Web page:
This workshop establishes the importance and necessity of addressing elections and controversial issues, the legal protections of teachers, and proactive strategies for teaching about these issues and establishing a safe environment for civil discussions and active listening.
Workshops offered as a full-day: 5 hours including a 40 minute lunch. Or offered in conjunction with Teaching Elections for a full-day: 5 hours including a 40 minute lunch
It is important that we help our students appreciate the importance of elections for our democracy. The right to vote, which many now don’t even bother to use, was once considered a “privilege” that only white males with property could exercise and was expanded to include all citizens only through years of battling in the courts and on the streets.
Workshops about Teaching Elections are available for half day or in conjunction with Teaching Controversial Issues for a whole day.
We the People combines civics, government, law and U.S. History through a series of very engaging activities that culminate in a simulated legislative hearing. It is one of the few social studies programs that has been repeatedly evaluated and shown to be effective in terms of students gaining knowledge, civic skills and positive civic dispositions.
Half-day and whole-day workshops are available.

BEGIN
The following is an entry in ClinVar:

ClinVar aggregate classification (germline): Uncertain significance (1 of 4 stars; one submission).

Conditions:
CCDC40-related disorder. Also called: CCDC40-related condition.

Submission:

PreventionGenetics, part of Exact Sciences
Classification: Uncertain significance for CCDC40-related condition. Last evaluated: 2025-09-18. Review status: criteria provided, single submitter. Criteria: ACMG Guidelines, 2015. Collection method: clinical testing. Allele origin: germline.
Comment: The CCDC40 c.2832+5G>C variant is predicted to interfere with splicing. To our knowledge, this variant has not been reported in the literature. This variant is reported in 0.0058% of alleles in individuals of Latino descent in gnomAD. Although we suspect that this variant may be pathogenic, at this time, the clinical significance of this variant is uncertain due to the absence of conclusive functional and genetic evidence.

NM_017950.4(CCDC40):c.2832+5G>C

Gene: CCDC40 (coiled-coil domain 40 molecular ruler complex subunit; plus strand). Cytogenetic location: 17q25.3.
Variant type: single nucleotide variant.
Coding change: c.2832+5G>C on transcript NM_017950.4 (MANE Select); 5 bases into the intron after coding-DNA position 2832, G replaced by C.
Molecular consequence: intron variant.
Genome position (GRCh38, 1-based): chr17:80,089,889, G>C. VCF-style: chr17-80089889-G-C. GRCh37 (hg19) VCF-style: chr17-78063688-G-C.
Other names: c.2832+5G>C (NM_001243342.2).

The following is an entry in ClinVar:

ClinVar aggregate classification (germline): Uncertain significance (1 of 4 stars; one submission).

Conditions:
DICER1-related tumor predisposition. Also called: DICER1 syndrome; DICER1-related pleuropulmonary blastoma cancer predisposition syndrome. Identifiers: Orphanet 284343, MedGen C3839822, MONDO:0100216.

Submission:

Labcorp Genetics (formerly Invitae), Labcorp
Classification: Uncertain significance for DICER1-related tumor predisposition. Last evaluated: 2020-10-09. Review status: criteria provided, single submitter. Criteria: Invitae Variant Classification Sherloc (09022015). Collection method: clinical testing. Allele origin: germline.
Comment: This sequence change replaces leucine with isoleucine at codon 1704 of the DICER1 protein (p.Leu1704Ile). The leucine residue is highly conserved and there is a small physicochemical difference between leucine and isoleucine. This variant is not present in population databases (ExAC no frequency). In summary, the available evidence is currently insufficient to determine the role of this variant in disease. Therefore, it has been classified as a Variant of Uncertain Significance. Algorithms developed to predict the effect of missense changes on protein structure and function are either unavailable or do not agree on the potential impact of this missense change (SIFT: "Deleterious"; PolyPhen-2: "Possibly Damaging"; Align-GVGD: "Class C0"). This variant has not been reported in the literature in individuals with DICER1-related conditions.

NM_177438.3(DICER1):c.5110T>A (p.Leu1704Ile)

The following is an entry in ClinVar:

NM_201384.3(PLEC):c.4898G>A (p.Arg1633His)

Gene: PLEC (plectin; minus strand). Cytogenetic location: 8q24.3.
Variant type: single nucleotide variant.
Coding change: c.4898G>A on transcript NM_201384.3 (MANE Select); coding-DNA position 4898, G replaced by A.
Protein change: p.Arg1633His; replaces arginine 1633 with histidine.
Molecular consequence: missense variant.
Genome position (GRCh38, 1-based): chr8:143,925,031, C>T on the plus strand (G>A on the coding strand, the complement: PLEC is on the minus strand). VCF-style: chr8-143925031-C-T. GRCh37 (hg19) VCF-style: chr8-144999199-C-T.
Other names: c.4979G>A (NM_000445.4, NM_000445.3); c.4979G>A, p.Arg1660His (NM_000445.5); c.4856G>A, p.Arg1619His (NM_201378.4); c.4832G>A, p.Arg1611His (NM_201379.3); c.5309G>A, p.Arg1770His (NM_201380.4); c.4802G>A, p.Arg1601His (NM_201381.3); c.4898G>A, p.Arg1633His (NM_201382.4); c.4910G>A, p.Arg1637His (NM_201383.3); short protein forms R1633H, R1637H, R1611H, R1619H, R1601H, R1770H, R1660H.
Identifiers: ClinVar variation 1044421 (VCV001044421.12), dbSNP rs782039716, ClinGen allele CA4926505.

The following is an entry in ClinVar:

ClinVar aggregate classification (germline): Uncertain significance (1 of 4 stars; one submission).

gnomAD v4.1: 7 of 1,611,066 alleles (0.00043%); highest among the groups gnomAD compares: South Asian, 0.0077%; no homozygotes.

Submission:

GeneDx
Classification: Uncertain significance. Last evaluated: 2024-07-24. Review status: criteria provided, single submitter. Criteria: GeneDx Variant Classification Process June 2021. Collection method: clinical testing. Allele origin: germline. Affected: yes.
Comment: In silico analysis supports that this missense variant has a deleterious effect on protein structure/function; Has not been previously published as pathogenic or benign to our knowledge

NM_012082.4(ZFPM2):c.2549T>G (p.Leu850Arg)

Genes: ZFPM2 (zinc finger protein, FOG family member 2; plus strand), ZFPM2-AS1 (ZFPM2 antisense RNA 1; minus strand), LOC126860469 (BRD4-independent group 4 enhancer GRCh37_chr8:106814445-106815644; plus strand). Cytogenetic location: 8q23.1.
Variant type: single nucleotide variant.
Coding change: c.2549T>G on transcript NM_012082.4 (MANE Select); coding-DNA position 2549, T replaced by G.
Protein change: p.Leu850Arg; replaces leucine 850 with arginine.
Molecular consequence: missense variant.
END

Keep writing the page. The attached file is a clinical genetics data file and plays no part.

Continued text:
Law, Literature and Society (for grades 9-12) offers a combined humanities program that considers laws and literature as a reflection of and commentary on historical periods.
Conflict Resolution and U.S. History (for grades 6-8 and 9-12) is the culmination of a ten-year Ford-Foundation funded project that involved 30 of the nation’s most prominent historians working with teachers across the country. The resulting book, which will soon be online for free, provides rich historical role playing activities that motivate and engage students and enables them to understand multiple perspectives and primary sources, develop problem-solving and critical thinking skills, and appreciate that history is not an inevitable flow of events but rather the result and consequences of decisions made by individuals and groups.
Teaching about Africa (for grades 6-8 and 9-12) Lessons on Africa were developed as part of Civitas, a cooperative project of a consortium of civic education organizations in the United States and developing democracies, administered by the Center for Civic Education and funded through a grant from the U.S. Departments of Education and State. Eight Africa lessons include geography, early kingdoms through emerging democracies in the 21st century.
Thanks to funding from the State of New Jersey under “Laura Wooten’s” Bill, Middle School Civics workshops and workshops Integrating Civics, Economics and N.J. History with High School U.S. I and II will be offered free of charge on a regional basis or at large school districts. Webinars and virtual workshops will also be available. Other workshops are available for a fee: $800 for half day and $1600 for whole day. Please contact Robert O’Dell at